Category Archives: New in the Library

New stock in the library

Lies, more lies and the Carnegie Shortlist

Lies, more lies and the Carnegie Shortlist

Surprisingly this year, the Carnegie shortlist has no less than three books with the word ‘lie’ in the title! They are all about both the untruths we tell about ourselves in order to feel better about the way we are acting and about unpicking the lies/morally dubious beliefs of those around us, including those in Authority.

I have already reviewed The Lie Tree by Frances Hardinge, so will look at the other two Shortlisted books ‘There will be Lies… and then there will be the Truth’ by Nick Lake and The Lies we Tell Ourselves’ by Robin Talley.

There-Will-Be-Lies-Nick-Lake-uk-pb‘There Will Be Lies’ was not at all what I was expecting. It started as a suspenseful thriller, set in modern America about a girl called Shelby who lives with her mother. It is quickly very obvious that all is not what it seems as her mother home schools her and is adamant that although she is 17 she cannot go out alone or talk to anyone (especially any males).

Then Shelby is in a car accident and she sees a Coyote, who speaks to her in her mind and tells her that ‘There will be two lies, then there will be the truth. And that will be hardest of all.’ The plot then has two angles, ‘normal life’ and a ‘Native American style quest/fairy tale’ that Shelby must complete to find peace.

I really enjoyed the book and the way that reality was interwoven with the ‘Quest’ – which may have been ‘magic’ or a fantasy played out in Shelby’s mind, it is unclear.


Lies We Tell Ourselves is very different, it is also setlies we tell ourselves in America, (Virginia) in 1959 at a time when ‘Coloured’ people (this is what Sarah, a black girl calls herself) are faced with appalling discrimination. Sarah is also 17 and she is about  to be ‘integrated’ with a group of other friends into an all-white High School. I must confess that I didn’t realise exactly how linear the segregation was at this time in the USA.

The book is based on true accounts and details how the black kids were spat at, bullied, called names and had to act in a deferential way towards their white peers. In addition to this, girls and women are treated as second class citizens by the men in their lives.

Sarah is forced to work with Linda, daughter of the town’s most ardent segregationist. Gradually Sarah realises that she is attracted to Linda and is terrified of the way that she feels.

Personally, I found this book illuminating, I felt extremely angry at the way various characters in the book were treated and glad that we are now less defined by our gender, race and sexuality. This book made me think hard about the lies we tell ourselves to justify our prejudices and the lies that we are told by others to maintain the status quo.

I would recommend both of these books, ‘There will be Lies’ was exciting and fast-paced, ‘Lies we Tell Ourselves’ was thought-provoking and really made me think.  I’d love to know which you prefer?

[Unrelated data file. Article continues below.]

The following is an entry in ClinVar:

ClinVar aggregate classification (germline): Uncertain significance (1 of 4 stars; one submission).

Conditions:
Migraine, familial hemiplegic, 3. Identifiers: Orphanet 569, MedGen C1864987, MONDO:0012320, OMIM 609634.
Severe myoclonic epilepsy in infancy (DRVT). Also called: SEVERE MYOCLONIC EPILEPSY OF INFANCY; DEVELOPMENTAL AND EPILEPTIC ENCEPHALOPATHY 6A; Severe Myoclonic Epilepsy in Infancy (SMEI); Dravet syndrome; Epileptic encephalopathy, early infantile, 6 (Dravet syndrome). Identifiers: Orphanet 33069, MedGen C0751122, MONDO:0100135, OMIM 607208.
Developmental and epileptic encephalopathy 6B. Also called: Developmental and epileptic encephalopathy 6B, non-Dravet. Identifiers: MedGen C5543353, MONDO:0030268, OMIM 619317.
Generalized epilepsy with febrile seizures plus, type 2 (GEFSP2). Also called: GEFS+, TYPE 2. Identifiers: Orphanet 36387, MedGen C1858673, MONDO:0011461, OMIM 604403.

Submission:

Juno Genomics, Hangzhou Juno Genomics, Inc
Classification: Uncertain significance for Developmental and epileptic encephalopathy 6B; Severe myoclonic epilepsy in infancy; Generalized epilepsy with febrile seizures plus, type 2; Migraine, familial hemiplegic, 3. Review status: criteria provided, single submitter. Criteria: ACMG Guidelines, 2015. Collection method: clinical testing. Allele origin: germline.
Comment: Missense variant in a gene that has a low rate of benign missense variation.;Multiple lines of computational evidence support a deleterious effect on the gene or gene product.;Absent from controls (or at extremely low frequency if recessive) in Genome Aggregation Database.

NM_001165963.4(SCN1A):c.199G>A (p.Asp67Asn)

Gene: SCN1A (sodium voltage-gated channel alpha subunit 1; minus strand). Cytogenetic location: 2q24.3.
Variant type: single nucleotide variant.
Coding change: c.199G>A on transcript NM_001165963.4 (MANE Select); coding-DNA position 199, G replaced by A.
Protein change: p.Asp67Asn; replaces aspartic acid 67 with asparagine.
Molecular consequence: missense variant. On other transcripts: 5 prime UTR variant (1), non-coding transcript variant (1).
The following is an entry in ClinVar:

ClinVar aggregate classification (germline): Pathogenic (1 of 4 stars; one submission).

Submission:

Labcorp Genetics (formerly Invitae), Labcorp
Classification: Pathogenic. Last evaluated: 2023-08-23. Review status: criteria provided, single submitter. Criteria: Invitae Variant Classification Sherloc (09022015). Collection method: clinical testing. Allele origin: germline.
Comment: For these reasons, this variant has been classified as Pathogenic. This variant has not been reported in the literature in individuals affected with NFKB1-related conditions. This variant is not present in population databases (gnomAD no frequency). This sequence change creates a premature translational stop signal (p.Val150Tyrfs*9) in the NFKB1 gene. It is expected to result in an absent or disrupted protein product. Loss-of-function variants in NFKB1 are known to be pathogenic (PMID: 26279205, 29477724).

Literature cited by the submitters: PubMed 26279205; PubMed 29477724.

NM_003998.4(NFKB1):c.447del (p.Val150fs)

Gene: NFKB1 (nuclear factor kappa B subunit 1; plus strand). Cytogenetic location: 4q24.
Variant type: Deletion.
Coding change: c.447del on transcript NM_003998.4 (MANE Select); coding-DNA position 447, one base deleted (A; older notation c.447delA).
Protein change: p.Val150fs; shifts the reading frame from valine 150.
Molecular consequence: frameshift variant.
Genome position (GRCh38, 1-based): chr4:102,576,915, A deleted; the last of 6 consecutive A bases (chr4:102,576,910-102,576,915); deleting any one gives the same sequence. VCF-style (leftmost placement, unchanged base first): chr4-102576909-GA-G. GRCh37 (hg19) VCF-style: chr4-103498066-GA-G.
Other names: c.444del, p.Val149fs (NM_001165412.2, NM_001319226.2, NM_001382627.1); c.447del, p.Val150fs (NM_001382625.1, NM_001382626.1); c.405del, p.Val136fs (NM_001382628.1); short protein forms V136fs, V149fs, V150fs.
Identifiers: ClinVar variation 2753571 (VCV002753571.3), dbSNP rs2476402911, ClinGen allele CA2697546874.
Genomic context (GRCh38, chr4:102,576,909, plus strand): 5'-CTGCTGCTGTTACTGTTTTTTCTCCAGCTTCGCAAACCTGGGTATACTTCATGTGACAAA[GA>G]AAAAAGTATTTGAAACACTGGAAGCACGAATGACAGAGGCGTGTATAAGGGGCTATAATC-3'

A safari turned Ambush

A safari turned Ambush



Bodyguard: Ambush is the third in the series by author Chris Bradford. What should have been a holiday of an assignment quickly becomes anything but when an African safari suddenly becomes a hunt.

Connor’s bodyguard training is pushed to the limit as he protects his principle from the gunmen intent on killing them and the animals who are eyeing up their next meal.

Find out more about Chris Bradford, the Bodyguard series, or his previous series Young Samurai

A trilogy we’re itching to know the end of

A trilogy we’re itching to know the end of




In the final book of the trilogy Itchingham Lofte, science-mad reluctant hero, has found himself the target of both criminals and MI5 after discovering a new element; I26.

Involved in a freak radioactive accident in South Africa, and then the victim of a parcel bomb which kills his teacher, Itch realises he must track down a deadly enemy before it is too late.

To find out more about Simon Mayo and the Itch series click here or on the youtube clip below.


School detention turns into an epic disaster… ‘Delete’ by Jeff Povey

School detention turns into an epic disaster… ‘Delete’ by Jeff Povey




A gripping Sci-Fi adventure which will appeal to fans of Michael Grant.

After being thrown into another universe, Rev, Billie and co. fight to get back to their real world, but find themselves trapped in a nightmarish world of doppel-gangers. Surrounded by killing machines they find this nightmare is the least of their problems..!

An Oath becomes a Curse

An Oath becomes a Curse

Shadow's Curse


Shadow’s Curse is Amy McCulloch’s sequel to Oathbreaker’s Shadow. Raim is in the impossible position of being bound by a magical oath to protect the Khan who has taken the person he cares most about; Wadi.

He has to find a way to keep his promises or be cursed forever but, in order to do that, he must first of all discover the truth about his past…

Click here to read a review of Oathbreaker’s Shadow by the library staff.

Its a funny old game! A new sport story for the LSL

Its a funny old game! A new sport story for the LSL

Extra timeMorris Gleitzman has a knack for comedy which often leaves his readers laughing out loud.

This latest story centres on 13 year old Matt, discovered in a remote Australian town showcasing his soccer skills. Given the chance-of-a-lifetime opportunity to come and play for a European club, he discovers the downsides of the money and pressure at the top of the football world.

Sport stories are one of the topics on the Boys’ Division reading award certificate. If you enjoy reading stories with a sporting theme then ask the library staff to recomend some more titles.

You can also find out about Morris Gleitzman